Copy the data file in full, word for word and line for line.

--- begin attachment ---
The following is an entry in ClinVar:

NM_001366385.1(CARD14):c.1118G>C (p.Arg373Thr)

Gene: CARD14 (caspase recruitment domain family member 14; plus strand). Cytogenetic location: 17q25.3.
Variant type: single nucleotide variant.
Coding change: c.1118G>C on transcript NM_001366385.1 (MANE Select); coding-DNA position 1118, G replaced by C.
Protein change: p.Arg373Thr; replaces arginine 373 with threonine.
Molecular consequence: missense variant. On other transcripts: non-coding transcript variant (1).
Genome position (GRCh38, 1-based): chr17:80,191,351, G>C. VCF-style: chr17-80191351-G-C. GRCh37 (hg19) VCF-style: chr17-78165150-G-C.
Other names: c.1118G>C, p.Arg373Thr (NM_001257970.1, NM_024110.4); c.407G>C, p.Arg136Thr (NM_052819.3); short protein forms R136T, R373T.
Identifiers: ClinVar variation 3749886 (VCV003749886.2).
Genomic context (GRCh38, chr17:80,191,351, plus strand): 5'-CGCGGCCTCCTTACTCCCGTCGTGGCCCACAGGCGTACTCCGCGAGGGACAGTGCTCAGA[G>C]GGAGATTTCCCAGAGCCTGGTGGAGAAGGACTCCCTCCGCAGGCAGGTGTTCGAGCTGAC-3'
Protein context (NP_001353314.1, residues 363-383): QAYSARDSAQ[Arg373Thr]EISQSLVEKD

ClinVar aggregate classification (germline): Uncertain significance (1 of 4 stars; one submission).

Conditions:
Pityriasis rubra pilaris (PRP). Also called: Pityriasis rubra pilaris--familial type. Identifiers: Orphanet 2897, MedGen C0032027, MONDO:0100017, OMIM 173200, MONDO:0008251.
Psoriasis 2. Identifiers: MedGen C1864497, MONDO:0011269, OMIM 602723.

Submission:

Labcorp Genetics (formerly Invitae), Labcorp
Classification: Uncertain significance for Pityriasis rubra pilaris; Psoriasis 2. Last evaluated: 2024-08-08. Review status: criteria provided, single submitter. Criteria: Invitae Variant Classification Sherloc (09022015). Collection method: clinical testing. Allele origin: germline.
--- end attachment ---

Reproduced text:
The following is an entry in ClinVar:

NM_001366385.1(CARD14):c.1118G>C (p.Arg373Thr)

Gene: CARD14 (caspase recruitment domain family member 14; plus strand). Cytogenetic location: 17q25.3.
Variant type: single nucleotide variant.
Coding change: c.1118G>C on transcript NM_001366385.1 (MANE Select); coding-DNA position 1118, G replaced by C.
Protein change: p.Arg373Thr; replaces arginine 373 with threonine.
Molecular consequence: missense variant. On other transcripts: non-coding transcript variant (1).
Genome position (GRCh38, 1-based): chr17:80,191,351, G>C. VCF-style: chr17-80191351-G-C. GRCh37 (hg19) VCF-style: chr17-78165150-G-C.
Other names: c.1118G>C, p.Arg373Thr (NM_001257970.1, NM_024110.4); c.407G>C, p.Arg136Thr (NM_052819.3); short protein forms R136T, R373T.
Identifiers: ClinVar variation 3749886 (VCV003749886.2).
Genomic context (GRCh38, chr17:80,191,351, plus strand): 5'-CGCGGCCTCCTTACTCCCGTCGTGGCCCACAGGCGTACTCCGCGAGGGACAGTGCTCAGA[G>C]GGAGATTTCCCAGAGCCTGGTGGAGAAGGACTCCCTCCGCAGGCAGGTGTTCGAGCTGAC-3'
Protein context (NP_001353314.1, residues 363-383): QAYSARDSAQ[Arg373Thr]EISQSLVEKD

ClinVar aggregate classification (germline): Uncertain significance (1 of 4 stars; one submission).

Conditions:
Pityriasis rubra pilaris (PRP). Also called: Pityriasis rubra pilaris--familial type. Identifiers: Orphanet 2897, MedGen C0032027, MONDO:0100017, OMIM 173200, MONDO:0008251.
Psoriasis 2. Identifiers: MedGen C1864497, MONDO:0011269, OMIM 602723.

Submission:

Labcorp Genetics (formerly Invitae), Labcorp
Classification: Uncertain significance for Pityriasis rubra pilaris; Psoriasis 2. Last evaluated: 2024-08-08. Review status: criteria provided, single submitter. Criteria: Invitae Variant Classification Sherloc (09022015). Collection method: clinical testing. Allele origin: germline.